Abstinence. That’s the advice given in the two-week sex ed program offered at my private Catholic middle school, St. Peter Prince of the Apostles. The program was called Worth the Wait, and it was only offered to fifth graders. Students had to get their parents to sign a waiver saying it was OK to participate in that segment of our health class. Those whose parents didn’t want their children to learn about sex sat in on a physical education class that was scheduled at the same time.

In class, we sat by gender; girls in a group at the front, boys at the back. Our teacher didn’t want us to look at one another as we spoke about penises and vaginas. If at any point we laughed or referred to genitals as anything but their scientific names, our teacher wrote us up.

In the two-week segment, we didn’t talk about much sex. Mostly abstinence and the sinfulness of premarital intercourse. We were told not to use condoms because we shouldn’t be having sex at all. “Abstinence is always 100 percent effective.”

We talked about periods, but before we started that brief segment, the teacher let the boys in the class know that if at any point they felt uncomfortable talking about menstruation, they could leave. The girls, however, needed to participate in this part. One of my friends, who has the weakest stomach in the world, felt queasy as we talked about blood and cramps. She asked to leave but was told she couldn’t. When she fainted, our teacher scolded her for being overly dramatic.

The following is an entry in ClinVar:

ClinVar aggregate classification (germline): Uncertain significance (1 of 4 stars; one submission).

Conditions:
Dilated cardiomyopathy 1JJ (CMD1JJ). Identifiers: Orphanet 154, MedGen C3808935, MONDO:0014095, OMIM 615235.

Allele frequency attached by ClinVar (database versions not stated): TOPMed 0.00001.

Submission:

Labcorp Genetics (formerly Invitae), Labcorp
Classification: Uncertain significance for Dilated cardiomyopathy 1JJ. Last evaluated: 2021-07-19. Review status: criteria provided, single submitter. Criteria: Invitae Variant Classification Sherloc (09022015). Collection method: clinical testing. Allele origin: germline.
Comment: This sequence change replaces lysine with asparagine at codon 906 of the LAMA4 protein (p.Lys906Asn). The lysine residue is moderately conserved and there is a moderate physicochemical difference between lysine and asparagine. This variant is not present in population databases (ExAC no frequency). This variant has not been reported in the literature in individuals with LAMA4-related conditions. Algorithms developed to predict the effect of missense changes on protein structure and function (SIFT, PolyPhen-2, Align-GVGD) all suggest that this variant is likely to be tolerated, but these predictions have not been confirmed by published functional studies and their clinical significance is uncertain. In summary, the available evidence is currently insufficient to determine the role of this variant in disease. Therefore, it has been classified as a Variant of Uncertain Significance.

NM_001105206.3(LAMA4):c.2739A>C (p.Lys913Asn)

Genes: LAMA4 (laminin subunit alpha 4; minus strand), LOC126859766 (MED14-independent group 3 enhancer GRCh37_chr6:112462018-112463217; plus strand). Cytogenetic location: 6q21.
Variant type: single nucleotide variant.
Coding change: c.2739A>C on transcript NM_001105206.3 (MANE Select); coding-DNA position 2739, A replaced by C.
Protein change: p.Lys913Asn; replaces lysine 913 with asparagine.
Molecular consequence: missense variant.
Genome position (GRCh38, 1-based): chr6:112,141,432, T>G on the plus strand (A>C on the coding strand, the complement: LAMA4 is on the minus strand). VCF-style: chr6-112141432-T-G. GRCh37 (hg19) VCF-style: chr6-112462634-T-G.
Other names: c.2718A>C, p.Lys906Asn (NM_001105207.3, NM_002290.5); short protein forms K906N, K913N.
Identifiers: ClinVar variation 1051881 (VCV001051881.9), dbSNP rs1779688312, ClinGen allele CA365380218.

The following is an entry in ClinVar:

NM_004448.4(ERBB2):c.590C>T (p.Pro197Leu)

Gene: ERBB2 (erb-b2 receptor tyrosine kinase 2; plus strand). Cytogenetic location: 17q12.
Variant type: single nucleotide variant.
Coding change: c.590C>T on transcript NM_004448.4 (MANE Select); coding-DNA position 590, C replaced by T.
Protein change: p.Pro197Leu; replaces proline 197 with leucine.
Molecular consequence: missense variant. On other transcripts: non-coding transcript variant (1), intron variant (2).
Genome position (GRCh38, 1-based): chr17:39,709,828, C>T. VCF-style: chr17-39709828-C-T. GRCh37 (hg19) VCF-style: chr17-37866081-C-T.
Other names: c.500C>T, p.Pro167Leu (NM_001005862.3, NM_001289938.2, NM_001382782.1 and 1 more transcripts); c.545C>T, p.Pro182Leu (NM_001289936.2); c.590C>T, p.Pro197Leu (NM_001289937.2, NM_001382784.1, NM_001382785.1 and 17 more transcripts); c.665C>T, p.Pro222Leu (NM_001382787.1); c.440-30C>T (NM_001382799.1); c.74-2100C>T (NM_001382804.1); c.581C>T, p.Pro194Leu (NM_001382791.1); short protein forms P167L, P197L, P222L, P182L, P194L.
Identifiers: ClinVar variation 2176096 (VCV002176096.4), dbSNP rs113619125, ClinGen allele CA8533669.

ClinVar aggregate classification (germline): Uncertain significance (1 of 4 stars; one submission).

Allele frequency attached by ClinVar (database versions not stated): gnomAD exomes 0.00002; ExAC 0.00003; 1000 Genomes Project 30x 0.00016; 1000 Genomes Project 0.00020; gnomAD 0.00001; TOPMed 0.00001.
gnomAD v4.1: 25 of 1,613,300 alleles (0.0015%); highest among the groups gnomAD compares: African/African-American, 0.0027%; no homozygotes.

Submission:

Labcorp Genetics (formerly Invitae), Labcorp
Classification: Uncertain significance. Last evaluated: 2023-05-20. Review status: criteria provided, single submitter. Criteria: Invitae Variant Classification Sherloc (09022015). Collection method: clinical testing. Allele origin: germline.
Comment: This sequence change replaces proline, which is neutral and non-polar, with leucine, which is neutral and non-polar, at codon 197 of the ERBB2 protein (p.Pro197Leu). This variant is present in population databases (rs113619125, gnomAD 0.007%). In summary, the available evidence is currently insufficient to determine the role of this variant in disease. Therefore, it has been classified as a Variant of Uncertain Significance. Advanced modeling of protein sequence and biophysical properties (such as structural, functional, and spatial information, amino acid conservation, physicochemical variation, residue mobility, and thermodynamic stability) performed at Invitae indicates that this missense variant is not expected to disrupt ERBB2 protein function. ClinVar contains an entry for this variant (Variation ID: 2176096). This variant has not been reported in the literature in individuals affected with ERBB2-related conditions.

We had to memorize all the parts of the penis. Just the penis. Do you know where the vas deferens is? Me neither. At the time, I could label all parts of the penis, but that was the extent of my knowledge. I don’t think I learned circumcision was a thing until high school.

Then I went to Incarnate Word High School, a private, parochial all-girls school, where I received no sex ed. In a one-semester health class, we spoke only of the harms of drugs and alcohol.

The one instance of a sex-related section on the syllabi didn’t appear until my junior year. Along with the core classes we were required to take — math, science, history, English, foreign language — we were also required to take a religion class. My junior year, that religion class was called Christian Justice and was centered on the ethics and morals of Christian faiths.

The course touched on a bunch of things — the death penalty, cheap labor, euthanasia — all of which were taught over the course of a week. The sex-related segment of the course was a brief two-day discussion about abortion. The first class, we discussed how abstinence is the only 100 percent effective birth control. The second class, we were shown ‘after’ pictures of the surgeries, including the fetuses involved.

High school was the first time I went to a gynecologist, the first time I got on birth control, the first time I had sex. I didn’t know my options, and I didn’t know where to start. I rarely kept track of my period, and I didn’t know that lube is probably never a bad idea. I watched enough TV to know you should ask someone if they’re clean before sleeping with them, and I’d seen enough rom-coms to know I should consider going on the pill when I started having sex.

If it weren’t for Nora Ephron, Google and my mom, I don’t know where I’d be in terms of sex ed. Memorization of penis anatomy and photos of abortions aside, there is one thing I learned about sex in school: Abstinence is 100 percent effective in avoiding pregnancy.

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